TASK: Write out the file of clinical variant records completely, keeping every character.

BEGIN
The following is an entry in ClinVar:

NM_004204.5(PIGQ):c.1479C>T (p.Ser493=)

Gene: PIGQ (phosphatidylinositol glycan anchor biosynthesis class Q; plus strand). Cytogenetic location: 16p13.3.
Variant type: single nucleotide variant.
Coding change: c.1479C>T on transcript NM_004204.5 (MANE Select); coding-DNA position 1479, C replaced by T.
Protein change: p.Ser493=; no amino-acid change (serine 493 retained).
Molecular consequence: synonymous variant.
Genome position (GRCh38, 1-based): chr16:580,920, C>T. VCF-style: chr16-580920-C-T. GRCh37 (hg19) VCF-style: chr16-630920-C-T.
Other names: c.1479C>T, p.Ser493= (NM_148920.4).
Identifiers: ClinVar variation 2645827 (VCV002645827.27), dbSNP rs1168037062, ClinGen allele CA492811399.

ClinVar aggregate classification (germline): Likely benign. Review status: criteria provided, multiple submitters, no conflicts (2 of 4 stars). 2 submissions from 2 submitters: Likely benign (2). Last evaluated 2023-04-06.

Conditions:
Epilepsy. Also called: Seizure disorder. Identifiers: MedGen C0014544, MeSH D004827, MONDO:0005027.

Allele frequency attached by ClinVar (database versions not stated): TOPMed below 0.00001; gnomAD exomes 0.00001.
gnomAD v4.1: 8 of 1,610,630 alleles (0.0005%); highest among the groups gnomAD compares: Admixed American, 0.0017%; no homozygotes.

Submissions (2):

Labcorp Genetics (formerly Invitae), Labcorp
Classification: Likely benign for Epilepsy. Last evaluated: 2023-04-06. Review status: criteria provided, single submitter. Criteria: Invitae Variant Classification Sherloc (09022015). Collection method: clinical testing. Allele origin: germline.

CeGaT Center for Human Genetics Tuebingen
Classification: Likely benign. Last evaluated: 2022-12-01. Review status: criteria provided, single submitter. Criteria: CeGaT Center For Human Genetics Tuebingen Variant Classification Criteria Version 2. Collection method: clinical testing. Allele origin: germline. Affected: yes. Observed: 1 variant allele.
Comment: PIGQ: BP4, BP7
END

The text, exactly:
The following is an entry in ClinVar:

NM_004204.5(PIGQ):c.1479C>T (p.Ser493=)

Gene: PIGQ (phosphatidylinositol glycan anchor biosynthesis class Q; plus strand). Cytogenetic location: 16p13.3.
Variant type: single nucleotide variant.
Coding change: c.1479C>T on transcript NM_004204.5 (MANE Select); coding-DNA position 1479, C replaced by T.
Protein change: p.Ser493=; no amino-acid change (serine 493 retained).
Molecular consequence: synonymous variant.
Genome position (GRCh38, 1-based): chr16:580,920, C>T. VCF-style: chr16-580920-C-T. GRCh37 (hg19) VCF-style: chr16-630920-C-T.
Other names: c.1479C>T, p.Ser493= (NM_148920.4).
Identifiers: ClinVar variation 2645827 (VCV002645827.27), dbSNP rs1168037062, ClinGen allele CA492811399.

ClinVar aggregate classification (germline): Likely benign. Review status: criteria provided, multiple submitters, no conflicts (2 of 4 stars). 2 submissions from 2 submitters: Likely benign (2). Last evaluated 2023-04-06.

Conditions:
Epilepsy. Also called: Seizure disorder. Identifiers: MedGen C0014544, MeSH D004827, MONDO:0005027.

Allele frequency attached by ClinVar (database versions not stated): TOPMed below 0.00001; gnomAD exomes 0.00001.
gnomAD v4.1: 8 of 1,610,630 alleles (0.0005%); highest among the groups gnomAD compares: Admixed American, 0.0017%; no homozygotes.

Submissions (2):

Labcorp Genetics (formerly Invitae), Labcorp
Classification: Likely benign for Epilepsy. Last evaluated: 2023-04-06. Review status: criteria provided, single submitter. Criteria: Invitae Variant Classification Sherloc (09022015). Collection method: clinical testing. Allele origin: germline.

CeGaT Center for Human Genetics Tuebingen
Classification: Likely benign. Last evaluated: 2022-12-01. Review status: criteria provided, single submitter. Criteria: CeGaT Center For Human Genetics Tuebingen Variant Classification Criteria Version 2. Collection method: clinical testing. Allele origin: germline. Affected: yes. Observed: 1 variant allele.
Comment: PIGQ: BP4, BP7